There are at least a couple economic reasons why recent voters in 23 states passed laws to legalize marijuana. The expensive and ineffective “War on Drugs” is one of them. This ill-conceived and misapplied policy has cost the U.S. taxpayers billions of dollars, locked up a hugely disproportionate number of African-Americans for minor drug offenses and has been virtually ineffective in lessening instances of crime, addiction, poverty and broken families.
Legalizing just one popular drug, marijuana, allows the states to earn billions of revenue through taxation. Both Colorado and Oregon have legalized the drug and have already pumped a large portion of the marijuana tax revenue to public schools and drug treatment and education. Oregon, specifically, will direct 25 percent of the tax revenue to drug treatment and education and 40 percent to the state’s beleaguered public school system.
Aside from a rosy economic outlook, add the fact that marijuana isn’t actually the harmful, strongly addictive substance that much of conventional wisdom has dictated. According to a popular science magazine “The Scientific American,” marijuana is far less addictive than other legal and illegal drugs. Only nine percent of its users become addicted — compared to 15 percent with alcohol, 23 percent with heroin and 32 percent with nicotine — meaning 91 percent of marijuana users do not get hooked.
At the same time, arguments identifying marijuana as a gateway drug that leads to the use and craving of stronger substances lose ground once juxtaposed with this logic: cigarettes and beer should also be considered gateway drugs. Because these legal, more addictive substances are not viewed in the same negative light, the reasons for prohibiting the sale, distribution and use of marijuana diminish substantially.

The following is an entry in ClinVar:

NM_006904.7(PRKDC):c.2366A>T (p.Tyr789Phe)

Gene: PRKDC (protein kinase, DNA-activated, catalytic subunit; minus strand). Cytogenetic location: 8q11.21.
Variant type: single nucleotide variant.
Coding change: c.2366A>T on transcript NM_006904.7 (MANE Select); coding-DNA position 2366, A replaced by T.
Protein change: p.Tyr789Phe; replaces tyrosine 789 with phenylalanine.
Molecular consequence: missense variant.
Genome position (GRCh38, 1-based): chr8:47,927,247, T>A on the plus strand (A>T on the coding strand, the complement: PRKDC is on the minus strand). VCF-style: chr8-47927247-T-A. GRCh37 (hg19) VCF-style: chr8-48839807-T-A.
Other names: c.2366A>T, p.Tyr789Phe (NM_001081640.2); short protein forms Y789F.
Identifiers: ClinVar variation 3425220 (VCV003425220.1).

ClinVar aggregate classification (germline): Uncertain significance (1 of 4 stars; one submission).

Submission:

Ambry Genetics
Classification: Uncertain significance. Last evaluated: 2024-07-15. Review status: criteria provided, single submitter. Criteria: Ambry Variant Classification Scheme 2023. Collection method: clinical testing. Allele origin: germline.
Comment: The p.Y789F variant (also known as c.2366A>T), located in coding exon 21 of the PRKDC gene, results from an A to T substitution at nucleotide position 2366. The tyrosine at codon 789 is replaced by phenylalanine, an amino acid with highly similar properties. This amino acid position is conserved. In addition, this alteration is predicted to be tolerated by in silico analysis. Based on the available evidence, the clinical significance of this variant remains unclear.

Marijuana Legalization and Recovery
Legalizing marijuana may actually even aid in the recovery of substance abuse. For instance:
- Marijuana can reduce pain in recovering addicts who may otherwise return to using the more addictive substances that they are desperately trying to avoid.
- Marijuana has been shown to help opiate, cocaine and alcohol abusers reduce bodily harm from these far more toxic substances.
- The dollar savings that derive from legal marijuana are twofold. Besides lessening the cost of law enforcement, incarceration and court costs, the savings can be transferred to fund drug education, rehabilitation and retraining to allow former substance abusers to become productive members of society.
Comparative Data: Drug Decriminalization in Portugal
Portugal decriminalized drug use 12 years ago. Today, the data reveals the following:
- While usage among adults has risen, teenage usage continues to fall.
- The number of drug addicts who have undergone rehabilitation treatments has increased dramatically.
- The number of drug addicts infected with HIV has fallen significantly.
An important thing to note is that though Portugal “decriminalized” illegal drugs, it did not technically “legalize” them. What this means is that a Portuguese citizen can legally buy and possess 1 gram of heroin, 2 grams of cocaine, 25 grams of marijuana and 5 grams of hashish, but anyone disobeying these limits is subject to a penalty similar to a parking violation.
Portugal’s philosophy on this policy is that substance abusers are not criminals. Instead, they are sick and need treatment. Treatment is mandatory for the user caught with an over-limit supply of drugs in his possession.
While it might be argued that 12 years is not long enough to make a permanent policy decision and data on addiction is notoriously difficult to come by, Portugal seems to be doing something right by its addicts. Other countries might take a good hard look at this and adopt a similar policy. One thing is clear – all humanity is losing the war on drugs and paying dearly to keep this senseless battle raging.